Circle K, the convenience store chain, advertised that consumers who bought two packs of certain cigarettes would receive a discount on their purchase, saving them approximately $1 to $1.50 per purchase.  Apparently, when consumers bought cartons of those cigarettes (which typically contain ten packs), the store didn't give them the discount, however.  Does a discount offered on the purchase of two packs of cigarettes also apply to the purchase of ten packs?  That's the issue in a recent lawsuit that was brought against Circle K in federal court in California. 

The plaintiff in the lawsuit claimed that Circle K engaged in false advertising (in violation California law), alleging that he understood the advertising to mean that the two-pack discount would also apply to the purchase of cartons as well.  Circle K moved to dismiss, arguing that (1) it is implausible that a "reasonable consumer" would be deceived by its advertising, (2) reasonable consumers would understand that a two-pack discount doesn't apply to carton sales, and (3) reasonable consumers could have looked at the receipt, after the purchase was completed, and if they were deceived, could have asked for a refund and a new transaction.  The court denied the motion, holding that -- at least for the purposes of a motion to dismiss -- the plaintiff has sufficiently pled his claims. 

Pointing to the fact that the advertising does not expressly exclude purchases of cartons, the court didn't buy Circle K's argument that reasonable consumers would necessarily understand the offer.    

The court also didn't buy Circle K's argument that consumers would understand that purchases of cartons already include built-in discounts and that, therefore, the two-pack discount would not apply.  The court wrote, "Reasonable consumers could plausibly think that the advertised discount would be stacked upon the bulk discount." 

In addition, the court held that, at least at the motion to dismiss stage, it wasn't relevant that a consumer could have viewed the receipt and then decided to take action after the fact.  The court wrote, "It is plausible would nonetheless buy at the inflated price, despite his or her better judgment, even after viewing the receipt, because he or she is now invested in the decision to buy and swept up in the momentum of the events." 

While this case is still at the very preliminary stages, it does provide some useful things for marketers to think about when developing offers.  

  • Don't assume that consumers will interpret your offers the way you do.  Consider all of the possible (reasonable) interpretations, and if there are other potential take-aways, consider modifying the offer, or including a clear and conspicuous disclaimer that explains exactly what you mean.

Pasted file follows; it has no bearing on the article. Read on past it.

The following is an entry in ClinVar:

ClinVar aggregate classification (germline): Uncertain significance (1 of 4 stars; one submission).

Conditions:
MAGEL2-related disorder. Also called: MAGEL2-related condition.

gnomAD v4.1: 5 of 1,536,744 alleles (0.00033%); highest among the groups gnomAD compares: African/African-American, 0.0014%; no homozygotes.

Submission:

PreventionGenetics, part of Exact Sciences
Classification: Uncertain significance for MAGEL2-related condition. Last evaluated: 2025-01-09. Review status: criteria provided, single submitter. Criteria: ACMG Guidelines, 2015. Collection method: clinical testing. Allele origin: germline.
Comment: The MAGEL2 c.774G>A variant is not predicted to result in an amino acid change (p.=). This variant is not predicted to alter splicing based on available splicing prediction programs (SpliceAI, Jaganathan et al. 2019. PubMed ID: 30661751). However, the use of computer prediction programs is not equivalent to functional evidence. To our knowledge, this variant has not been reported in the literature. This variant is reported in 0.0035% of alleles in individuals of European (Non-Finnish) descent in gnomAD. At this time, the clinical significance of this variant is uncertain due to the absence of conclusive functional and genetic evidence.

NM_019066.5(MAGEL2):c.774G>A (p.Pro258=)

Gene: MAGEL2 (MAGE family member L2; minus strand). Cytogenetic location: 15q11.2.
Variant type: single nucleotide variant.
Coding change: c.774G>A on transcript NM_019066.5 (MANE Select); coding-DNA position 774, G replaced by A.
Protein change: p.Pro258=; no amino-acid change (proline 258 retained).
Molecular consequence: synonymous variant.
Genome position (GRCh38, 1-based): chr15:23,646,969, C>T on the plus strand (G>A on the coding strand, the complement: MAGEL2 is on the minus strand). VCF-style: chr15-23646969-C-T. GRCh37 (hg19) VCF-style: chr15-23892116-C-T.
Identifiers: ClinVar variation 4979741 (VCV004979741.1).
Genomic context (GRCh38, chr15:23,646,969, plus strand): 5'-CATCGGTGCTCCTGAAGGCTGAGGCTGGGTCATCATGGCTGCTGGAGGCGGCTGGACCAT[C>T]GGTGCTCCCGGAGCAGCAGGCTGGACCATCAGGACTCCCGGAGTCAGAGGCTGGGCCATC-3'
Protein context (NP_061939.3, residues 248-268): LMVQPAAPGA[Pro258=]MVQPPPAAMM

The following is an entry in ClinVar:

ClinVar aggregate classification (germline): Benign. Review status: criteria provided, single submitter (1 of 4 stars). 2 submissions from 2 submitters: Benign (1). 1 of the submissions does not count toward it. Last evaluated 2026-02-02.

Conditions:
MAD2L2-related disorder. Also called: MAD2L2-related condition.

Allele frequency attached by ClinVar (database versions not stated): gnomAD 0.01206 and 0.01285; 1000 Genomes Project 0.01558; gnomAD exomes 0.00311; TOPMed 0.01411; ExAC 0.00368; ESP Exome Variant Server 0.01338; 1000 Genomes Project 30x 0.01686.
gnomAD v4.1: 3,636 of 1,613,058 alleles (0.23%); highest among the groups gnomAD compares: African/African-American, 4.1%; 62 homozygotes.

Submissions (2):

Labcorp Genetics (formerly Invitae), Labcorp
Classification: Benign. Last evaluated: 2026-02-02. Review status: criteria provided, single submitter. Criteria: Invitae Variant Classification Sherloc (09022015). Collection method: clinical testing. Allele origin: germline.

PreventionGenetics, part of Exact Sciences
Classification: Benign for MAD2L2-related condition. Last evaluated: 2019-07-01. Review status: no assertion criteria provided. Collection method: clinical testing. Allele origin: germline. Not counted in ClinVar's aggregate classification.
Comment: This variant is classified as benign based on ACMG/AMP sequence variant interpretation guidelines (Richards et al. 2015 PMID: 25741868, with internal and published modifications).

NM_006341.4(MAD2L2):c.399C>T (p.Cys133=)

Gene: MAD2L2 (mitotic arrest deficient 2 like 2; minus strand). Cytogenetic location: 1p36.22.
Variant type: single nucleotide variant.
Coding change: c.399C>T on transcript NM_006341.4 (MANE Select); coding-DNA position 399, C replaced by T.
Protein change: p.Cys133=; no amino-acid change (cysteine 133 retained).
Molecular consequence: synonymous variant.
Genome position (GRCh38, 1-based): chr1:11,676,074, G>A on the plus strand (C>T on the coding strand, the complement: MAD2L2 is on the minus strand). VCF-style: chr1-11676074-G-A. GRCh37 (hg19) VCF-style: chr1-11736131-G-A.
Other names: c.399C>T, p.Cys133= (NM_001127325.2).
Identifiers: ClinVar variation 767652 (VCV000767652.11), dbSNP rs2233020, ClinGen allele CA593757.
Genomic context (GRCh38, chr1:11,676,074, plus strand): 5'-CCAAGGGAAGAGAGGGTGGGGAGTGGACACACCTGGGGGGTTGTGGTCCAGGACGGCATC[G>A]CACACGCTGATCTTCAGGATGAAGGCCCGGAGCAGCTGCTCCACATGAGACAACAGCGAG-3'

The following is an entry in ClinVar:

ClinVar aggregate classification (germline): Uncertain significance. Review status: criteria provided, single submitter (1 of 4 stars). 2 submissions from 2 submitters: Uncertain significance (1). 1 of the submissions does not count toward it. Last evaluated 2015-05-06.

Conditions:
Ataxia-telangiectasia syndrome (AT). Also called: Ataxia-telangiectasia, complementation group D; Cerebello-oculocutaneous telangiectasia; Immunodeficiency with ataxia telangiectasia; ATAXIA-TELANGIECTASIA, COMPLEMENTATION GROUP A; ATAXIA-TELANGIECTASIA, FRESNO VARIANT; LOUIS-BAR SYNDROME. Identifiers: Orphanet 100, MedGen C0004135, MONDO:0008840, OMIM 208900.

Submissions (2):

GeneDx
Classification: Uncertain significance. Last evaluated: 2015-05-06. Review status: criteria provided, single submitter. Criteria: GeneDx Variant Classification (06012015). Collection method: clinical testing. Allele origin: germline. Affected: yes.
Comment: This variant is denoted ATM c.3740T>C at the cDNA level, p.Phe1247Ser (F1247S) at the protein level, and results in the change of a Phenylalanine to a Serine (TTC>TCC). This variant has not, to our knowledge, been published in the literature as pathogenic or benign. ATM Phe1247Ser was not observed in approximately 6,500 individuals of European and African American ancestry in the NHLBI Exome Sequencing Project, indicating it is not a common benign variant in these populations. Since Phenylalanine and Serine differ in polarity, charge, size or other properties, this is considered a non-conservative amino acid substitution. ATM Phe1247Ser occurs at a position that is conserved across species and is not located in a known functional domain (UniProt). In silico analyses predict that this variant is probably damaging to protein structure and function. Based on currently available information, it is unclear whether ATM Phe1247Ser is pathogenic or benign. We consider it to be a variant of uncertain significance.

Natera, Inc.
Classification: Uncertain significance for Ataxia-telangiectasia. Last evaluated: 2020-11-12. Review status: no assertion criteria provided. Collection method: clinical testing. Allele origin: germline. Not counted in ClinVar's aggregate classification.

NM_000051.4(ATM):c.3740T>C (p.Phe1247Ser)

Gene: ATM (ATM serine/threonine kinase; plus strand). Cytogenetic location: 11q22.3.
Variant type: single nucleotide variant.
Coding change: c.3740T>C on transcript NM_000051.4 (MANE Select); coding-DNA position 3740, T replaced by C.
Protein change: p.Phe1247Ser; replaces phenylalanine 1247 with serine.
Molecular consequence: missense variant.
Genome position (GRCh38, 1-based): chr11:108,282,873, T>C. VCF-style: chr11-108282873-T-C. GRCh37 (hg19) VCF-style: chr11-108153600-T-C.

• It's also important to consider your offers in the context of all of your offerings and your advertising as a whole.  While an offer may be clear in one context, when viewed in other contexts, it may not.  
  • If there are material offer terms, it's critical that you disclose those terms clearly and conspicuously, in close proximity to the offer.  If a discount applies only in certain situations, or if there are other limitations (such as one per customer), it's important to get that information in front of consumers as early as possible.
  • Don't assume that the argument, "consumers will understand what we really mean here," is going to win the day, when there are other plausible interpretations of your claims.  Plaintiffs don't actually have to show that much confusion in order to demonstrate that advertising is misleading.  
  • Once a consumer has been misled, it's unlikely that you're going to be able to cure that confusion after the fact.  Courts (and regulators!) are not likely to determine that disclaimers that are provided later on, or information that is provided at the time of (or even after) purchase, will cure consumer confusion that has already occurred.
  • Receipts are a great way to memorialize what you've already told consumers, but I wouldn't recommend relying on them to provide information to consumers that they actually should have received well before they made the purchase.

Petterson v. Circle K Stores, 2021 WL 1749899 (S.D. Cal. 2021).